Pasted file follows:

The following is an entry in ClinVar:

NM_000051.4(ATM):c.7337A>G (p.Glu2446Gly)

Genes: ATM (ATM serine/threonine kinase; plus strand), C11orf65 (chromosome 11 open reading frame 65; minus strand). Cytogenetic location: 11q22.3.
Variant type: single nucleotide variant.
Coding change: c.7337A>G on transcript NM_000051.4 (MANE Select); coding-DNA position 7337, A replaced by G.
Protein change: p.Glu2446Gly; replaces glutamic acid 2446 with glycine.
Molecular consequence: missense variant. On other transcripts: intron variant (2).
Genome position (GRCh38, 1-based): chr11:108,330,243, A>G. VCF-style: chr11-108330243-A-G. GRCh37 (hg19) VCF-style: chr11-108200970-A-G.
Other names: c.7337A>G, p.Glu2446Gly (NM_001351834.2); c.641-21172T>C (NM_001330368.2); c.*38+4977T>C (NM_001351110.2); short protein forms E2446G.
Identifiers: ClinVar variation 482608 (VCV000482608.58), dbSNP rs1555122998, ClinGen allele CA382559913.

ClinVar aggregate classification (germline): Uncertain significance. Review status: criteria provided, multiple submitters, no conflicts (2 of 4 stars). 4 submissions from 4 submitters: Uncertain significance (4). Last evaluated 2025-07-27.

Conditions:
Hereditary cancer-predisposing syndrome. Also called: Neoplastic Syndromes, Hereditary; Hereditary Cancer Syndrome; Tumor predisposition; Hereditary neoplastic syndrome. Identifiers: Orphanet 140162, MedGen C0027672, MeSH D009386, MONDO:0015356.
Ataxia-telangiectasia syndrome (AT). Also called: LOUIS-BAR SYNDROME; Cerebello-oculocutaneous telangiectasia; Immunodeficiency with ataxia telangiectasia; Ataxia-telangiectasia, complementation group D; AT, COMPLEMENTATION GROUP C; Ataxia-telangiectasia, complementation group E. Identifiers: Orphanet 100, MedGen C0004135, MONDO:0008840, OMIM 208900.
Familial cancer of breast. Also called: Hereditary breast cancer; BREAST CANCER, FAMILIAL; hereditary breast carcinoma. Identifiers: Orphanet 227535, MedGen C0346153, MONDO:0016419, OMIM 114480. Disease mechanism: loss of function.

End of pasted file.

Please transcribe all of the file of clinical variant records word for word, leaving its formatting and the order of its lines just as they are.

The following is an entry in ClinVar:

NM_000051.4(ATM):c.7337A>G (p.Glu2446Gly)

Genes: ATM (ATM serine/threonine kinase; plus strand), C11orf65 (chromosome 11 open reading frame 65; minus strand). Cytogenetic location: 11q22.3.
Variant type: single nucleotide variant.
Coding change: c.7337A>G on transcript NM_000051.4 (MANE Select); coding-DNA position 7337, A replaced by G.
Protein change: p.Glu2446Gly; replaces glutamic acid 2446 with glycine.
Molecular consequence: missense variant. On other transcripts: intron variant (2).
Genome position (GRCh38, 1-based): chr11:108,330,243, A>G. VCF-style: chr11-108330243-A-G. GRCh37 (hg19) VCF-style: chr11-108200970-A-G.
Other names: c.7337A>G, p.Glu2446Gly (NM_001351834.2); c.641-21172T>C (NM_001330368.2); c.*38+4977T>C (NM_001351110.2); short protein forms E2446G.
Identifiers: ClinVar variation 482608 (VCV000482608.58), dbSNP rs1555122998, ClinGen allele CA382559913.

ClinVar aggregate classification (germline): Uncertain significance. Review status: criteria provided, multiple submitters, no conflicts (2 of 4 stars). 4 submissions from 4 submitters: Uncertain significance (4). Last evaluated 2025-07-27.

Conditions:
Hereditary cancer-predisposing syndrome. Also called: Neoplastic Syndromes, Hereditary; Hereditary Cancer Syndrome; Tumor predisposition; Hereditary neoplastic syndrome. Identifiers: Orphanet 140162, MedGen C0027672, MeSH D009386, MONDO:0015356.
Ataxia-telangiectasia syndrome (AT). Also called: LOUIS-BAR SYNDROME; Cerebello-oculocutaneous telangiectasia; Immunodeficiency with ataxia telangiectasia; Ataxia-telangiectasia, complementation group D; AT, COMPLEMENTATION GROUP C; Ataxia-telangiectasia, complementation group E. Identifiers: Orphanet 100, MedGen C0004135, MONDO:0008840, OMIM 208900.
Familial cancer of breast. Also called: Hereditary breast cancer; BREAST CANCER, FAMILIAL; hereditary breast carcinoma. Identifiers: Orphanet 227535, MedGen C0346153, MONDO:0016419, OMIM 114480. Disease mechanism: loss of function.